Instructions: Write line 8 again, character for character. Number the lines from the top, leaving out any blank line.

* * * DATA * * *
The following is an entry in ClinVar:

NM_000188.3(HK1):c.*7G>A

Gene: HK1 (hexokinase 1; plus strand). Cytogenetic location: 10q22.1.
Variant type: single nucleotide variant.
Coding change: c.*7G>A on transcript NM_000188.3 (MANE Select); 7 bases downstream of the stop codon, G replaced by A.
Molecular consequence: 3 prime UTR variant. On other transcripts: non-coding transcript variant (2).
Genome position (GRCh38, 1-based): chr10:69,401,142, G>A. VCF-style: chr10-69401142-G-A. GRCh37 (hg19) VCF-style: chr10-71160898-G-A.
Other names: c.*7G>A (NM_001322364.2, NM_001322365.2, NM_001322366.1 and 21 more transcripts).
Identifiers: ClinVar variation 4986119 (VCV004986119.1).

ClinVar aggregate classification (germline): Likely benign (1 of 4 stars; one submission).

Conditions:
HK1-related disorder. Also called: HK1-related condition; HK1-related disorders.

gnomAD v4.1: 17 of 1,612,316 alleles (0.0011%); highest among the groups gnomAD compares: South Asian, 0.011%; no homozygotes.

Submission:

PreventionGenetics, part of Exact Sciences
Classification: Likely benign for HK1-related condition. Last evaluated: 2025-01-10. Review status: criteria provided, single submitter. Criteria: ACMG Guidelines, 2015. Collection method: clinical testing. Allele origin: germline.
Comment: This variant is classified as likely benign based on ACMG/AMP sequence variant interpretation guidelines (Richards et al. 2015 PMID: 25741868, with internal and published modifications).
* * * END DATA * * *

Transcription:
Other names: c.*7G>A (NM_001322364.2, NM_001322365.2, NM_001322366.1 and 21 more transcripts).